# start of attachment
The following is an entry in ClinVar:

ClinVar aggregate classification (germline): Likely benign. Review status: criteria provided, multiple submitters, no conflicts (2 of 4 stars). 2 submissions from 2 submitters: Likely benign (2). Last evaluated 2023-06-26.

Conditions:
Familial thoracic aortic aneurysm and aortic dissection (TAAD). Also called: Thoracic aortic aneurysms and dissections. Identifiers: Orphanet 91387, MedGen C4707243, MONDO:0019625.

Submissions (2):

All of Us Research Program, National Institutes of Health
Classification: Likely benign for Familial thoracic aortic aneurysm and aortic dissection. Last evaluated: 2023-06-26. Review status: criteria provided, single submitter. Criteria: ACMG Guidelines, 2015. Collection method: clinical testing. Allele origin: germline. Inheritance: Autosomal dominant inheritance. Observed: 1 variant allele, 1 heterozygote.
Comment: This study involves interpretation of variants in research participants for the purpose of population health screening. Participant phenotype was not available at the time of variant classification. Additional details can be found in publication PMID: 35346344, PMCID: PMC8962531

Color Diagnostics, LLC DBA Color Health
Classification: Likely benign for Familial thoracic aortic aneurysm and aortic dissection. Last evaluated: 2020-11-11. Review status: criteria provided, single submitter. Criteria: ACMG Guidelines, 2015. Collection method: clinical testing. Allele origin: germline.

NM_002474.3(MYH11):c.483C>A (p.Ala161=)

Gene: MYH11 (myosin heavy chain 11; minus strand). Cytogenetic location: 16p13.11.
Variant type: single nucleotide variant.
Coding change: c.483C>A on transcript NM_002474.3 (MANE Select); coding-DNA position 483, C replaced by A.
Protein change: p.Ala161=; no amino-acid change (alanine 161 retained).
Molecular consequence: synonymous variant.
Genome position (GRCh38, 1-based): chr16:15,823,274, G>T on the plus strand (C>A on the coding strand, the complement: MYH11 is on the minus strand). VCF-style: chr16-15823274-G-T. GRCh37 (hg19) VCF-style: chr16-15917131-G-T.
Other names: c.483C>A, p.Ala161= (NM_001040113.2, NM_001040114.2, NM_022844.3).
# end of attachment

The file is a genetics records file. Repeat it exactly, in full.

The following is an entry in ClinVar:

ClinVar aggregate classification (germline): Likely benign. Review status: criteria provided, multiple submitters, no conflicts (2 of 4 stars). 2 submissions from 2 submitters: Likely benign (2). Last evaluated 2023-06-26.

Conditions:
Familial thoracic aortic aneurysm and aortic dissection (TAAD). Also called: Thoracic aortic aneurysms and dissections. Identifiers: Orphanet 91387, MedGen C4707243, MONDO:0019625.

Submissions (2):

All of Us Research Program, National Institutes of Health
Classification: Likely benign for Familial thoracic aortic aneurysm and aortic dissection. Last evaluated: 2023-06-26. Review status: criteria provided, single submitter. Criteria: ACMG Guidelines, 2015. Collection method: clinical testing. Allele origin: germline. Inheritance: Autosomal dominant inheritance. Observed: 1 variant allele, 1 heterozygote.
Comment: This study involves interpretation of variants in research participants for the purpose of population health screening. Participant phenotype was not available at the time of variant classification. Additional details can be found in publication PMID: 35346344, PMCID: PMC8962531

Color Diagnostics, LLC DBA Color Health
Classification: Likely benign for Familial thoracic aortic aneurysm and aortic dissection. Last evaluated: 2020-11-11. Review status: criteria provided, single submitter. Criteria: ACMG Guidelines, 2015. Collection method: clinical testing. Allele origin: germline.

NM_002474.3(MYH11):c.483C>A (p.Ala161=)

Gene: MYH11 (myosin heavy chain 11; minus strand). Cytogenetic location: 16p13.11.
Variant type: single nucleotide variant.
Coding change: c.483C>A on transcript NM_002474.3 (MANE Select); coding-DNA position 483, C replaced by A.
Protein change: p.Ala161=; no amino-acid change (alanine 161 retained).
Molecular consequence: synonymous variant.
Genome position (GRCh38, 1-based): chr16:15,823,274, G>T on the plus strand (C>A on the coding strand, the complement: MYH11 is on the minus strand). VCF-style: chr16-15823274-G-T. GRCh37 (hg19) VCF-style: chr16-15917131-G-T.
Other names: c.483C>A, p.Ala161= (NM_001040113.2, NM_001040114.2, NM_022844.3).